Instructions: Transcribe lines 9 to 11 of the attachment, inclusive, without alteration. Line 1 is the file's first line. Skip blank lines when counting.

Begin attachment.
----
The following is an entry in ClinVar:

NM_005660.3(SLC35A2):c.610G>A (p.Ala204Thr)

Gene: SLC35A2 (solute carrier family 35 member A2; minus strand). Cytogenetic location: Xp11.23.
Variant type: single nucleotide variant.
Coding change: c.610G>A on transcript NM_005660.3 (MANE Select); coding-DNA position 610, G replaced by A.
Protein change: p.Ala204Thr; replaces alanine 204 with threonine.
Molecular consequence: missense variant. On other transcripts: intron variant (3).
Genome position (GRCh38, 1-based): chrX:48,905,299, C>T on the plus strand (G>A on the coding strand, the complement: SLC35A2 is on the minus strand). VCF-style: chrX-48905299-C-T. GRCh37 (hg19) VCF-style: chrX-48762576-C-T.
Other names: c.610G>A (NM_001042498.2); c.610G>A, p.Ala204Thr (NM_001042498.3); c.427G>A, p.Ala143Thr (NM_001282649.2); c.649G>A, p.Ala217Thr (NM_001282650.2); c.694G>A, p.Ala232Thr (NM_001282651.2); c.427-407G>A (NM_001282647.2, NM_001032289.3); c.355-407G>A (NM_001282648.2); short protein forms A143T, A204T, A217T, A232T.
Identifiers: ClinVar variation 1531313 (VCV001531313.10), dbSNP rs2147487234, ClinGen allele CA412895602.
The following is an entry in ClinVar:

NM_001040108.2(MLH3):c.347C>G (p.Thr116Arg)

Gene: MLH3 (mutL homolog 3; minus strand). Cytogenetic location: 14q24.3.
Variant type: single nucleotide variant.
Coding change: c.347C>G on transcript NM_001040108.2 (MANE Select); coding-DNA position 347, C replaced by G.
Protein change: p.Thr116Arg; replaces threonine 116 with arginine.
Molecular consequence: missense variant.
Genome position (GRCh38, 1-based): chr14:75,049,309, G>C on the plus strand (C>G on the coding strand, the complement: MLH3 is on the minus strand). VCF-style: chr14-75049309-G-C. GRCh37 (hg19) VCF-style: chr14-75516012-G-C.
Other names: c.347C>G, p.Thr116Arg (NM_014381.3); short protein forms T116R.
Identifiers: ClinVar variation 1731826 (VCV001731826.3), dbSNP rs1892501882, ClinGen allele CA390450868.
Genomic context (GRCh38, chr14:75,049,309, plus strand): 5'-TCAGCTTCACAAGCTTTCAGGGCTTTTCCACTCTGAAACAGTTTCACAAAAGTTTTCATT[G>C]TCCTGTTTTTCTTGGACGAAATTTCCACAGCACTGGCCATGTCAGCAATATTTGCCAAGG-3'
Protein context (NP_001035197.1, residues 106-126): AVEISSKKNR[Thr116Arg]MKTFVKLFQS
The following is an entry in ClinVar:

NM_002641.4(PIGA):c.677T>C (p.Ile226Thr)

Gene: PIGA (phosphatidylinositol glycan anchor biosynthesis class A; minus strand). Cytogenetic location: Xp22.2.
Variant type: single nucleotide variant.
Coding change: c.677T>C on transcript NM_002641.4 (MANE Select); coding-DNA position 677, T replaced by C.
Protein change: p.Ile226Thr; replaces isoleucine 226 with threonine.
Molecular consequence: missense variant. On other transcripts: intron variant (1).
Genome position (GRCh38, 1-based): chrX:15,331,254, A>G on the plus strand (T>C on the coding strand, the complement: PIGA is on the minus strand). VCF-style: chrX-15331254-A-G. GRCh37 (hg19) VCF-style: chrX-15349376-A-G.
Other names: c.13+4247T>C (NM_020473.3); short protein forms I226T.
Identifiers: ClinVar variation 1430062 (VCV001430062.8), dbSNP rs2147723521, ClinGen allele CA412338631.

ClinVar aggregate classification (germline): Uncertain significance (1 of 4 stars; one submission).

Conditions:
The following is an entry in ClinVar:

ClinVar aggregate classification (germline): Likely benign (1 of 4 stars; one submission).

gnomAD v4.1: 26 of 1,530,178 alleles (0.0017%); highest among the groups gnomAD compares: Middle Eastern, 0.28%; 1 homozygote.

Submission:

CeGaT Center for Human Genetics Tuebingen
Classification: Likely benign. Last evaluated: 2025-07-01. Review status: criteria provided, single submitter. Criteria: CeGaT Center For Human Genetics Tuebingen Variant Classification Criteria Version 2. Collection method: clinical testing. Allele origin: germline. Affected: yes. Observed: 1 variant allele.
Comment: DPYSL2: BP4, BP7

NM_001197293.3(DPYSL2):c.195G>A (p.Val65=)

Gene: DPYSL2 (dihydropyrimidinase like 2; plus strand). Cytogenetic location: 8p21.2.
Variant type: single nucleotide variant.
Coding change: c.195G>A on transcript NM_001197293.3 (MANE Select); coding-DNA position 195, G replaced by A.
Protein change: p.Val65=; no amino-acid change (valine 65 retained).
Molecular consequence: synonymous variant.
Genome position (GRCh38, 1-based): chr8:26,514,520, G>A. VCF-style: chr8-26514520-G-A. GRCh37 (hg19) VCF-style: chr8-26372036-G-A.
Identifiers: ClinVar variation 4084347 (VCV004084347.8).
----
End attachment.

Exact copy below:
Other names: c.610G>A (NM_001042498.2); c.610G>A, p.Ala204Thr (NM_001042498.3); c.427G>A, p.Ala143Thr (NM_001282649.2); c.649G>A, p.Ala217Thr (NM_001282650.2); c.694G>A, p.Ala232Thr (NM_001282651.2); c.427-407G>A (NM_001282647.2, NM_001032289.3); c.355-407G>A (NM_001282648.2); short protein forms A143T, A204T, A217T, A232T.
Identifiers: ClinVar variation 1531313 (VCV001531313.10), dbSNP rs2147487234, ClinGen allele CA412895602.
The following is an entry in ClinVar: